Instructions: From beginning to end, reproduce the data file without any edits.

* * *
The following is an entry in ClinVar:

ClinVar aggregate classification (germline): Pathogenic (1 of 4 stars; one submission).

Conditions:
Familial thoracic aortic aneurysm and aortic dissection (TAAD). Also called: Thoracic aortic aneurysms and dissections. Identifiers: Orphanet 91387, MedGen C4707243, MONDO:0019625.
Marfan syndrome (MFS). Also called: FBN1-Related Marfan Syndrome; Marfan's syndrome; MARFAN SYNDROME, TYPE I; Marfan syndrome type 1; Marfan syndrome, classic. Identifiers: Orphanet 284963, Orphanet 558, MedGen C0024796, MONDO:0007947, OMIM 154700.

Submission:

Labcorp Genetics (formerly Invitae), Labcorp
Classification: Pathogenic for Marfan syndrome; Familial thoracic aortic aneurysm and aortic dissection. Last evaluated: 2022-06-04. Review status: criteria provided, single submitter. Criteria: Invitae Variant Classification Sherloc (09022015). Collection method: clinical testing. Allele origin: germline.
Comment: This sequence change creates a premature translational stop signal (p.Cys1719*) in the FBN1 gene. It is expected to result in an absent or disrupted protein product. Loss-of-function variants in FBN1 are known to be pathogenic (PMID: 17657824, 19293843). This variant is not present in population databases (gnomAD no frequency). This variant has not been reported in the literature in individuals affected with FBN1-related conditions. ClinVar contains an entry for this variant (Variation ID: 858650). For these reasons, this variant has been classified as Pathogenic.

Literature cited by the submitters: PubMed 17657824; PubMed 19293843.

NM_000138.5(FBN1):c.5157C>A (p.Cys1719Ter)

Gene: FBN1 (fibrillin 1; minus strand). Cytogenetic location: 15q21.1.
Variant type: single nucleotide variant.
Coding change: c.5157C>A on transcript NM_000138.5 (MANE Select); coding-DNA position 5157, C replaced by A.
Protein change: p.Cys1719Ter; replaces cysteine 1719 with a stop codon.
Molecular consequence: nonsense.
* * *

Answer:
The following is an entry in ClinVar:

ClinVar aggregate classification (germline): Pathogenic (1 of 4 stars; one submission).

Conditions:
Familial thoracic aortic aneurysm and aortic dissection (TAAD). Also called: Thoracic aortic aneurysms and dissections. Identifiers: Orphanet 91387, MedGen C4707243, MONDO:0019625.
Marfan syndrome (MFS). Also called: FBN1-Related Marfan Syndrome; Marfan's syndrome; MARFAN SYNDROME, TYPE I; Marfan syndrome type 1; Marfan syndrome, classic. Identifiers: Orphanet 284963, Orphanet 558, MedGen C0024796, MONDO:0007947, OMIM 154700.

Submission:

Labcorp Genetics (formerly Invitae), Labcorp
Classification: Pathogenic for Marfan syndrome; Familial thoracic aortic aneurysm and aortic dissection. Last evaluated: 2022-06-04. Review status: criteria provided, single submitter. Criteria: Invitae Variant Classification Sherloc (09022015). Collection method: clinical testing. Allele origin: germline.
Comment: This sequence change creates a premature translational stop signal (p.Cys1719*) in the FBN1 gene. It is expected to result in an absent or disrupted protein product. Loss-of-function variants in FBN1 are known to be pathogenic (PMID: 17657824, 19293843). This variant is not present in population databases (gnomAD no frequency). This variant has not been reported in the literature in individuals affected with FBN1-related conditions. ClinVar contains an entry for this variant (Variation ID: 858650). For these reasons, this variant has been classified as Pathogenic.

Literature cited by the submitters: PubMed 17657824; PubMed 19293843.

NM_000138.5(FBN1):c.5157C>A (p.Cys1719Ter)

Gene: FBN1 (fibrillin 1; minus strand). Cytogenetic location: 15q21.1.
Variant type: single nucleotide variant.
Coding change: c.5157C>A on transcript NM_000138.5 (MANE Select); coding-DNA position 5157, C replaced by A.
Protein change: p.Cys1719Ter; replaces cysteine 1719 with a stop codon.
Molecular consequence: nonsense.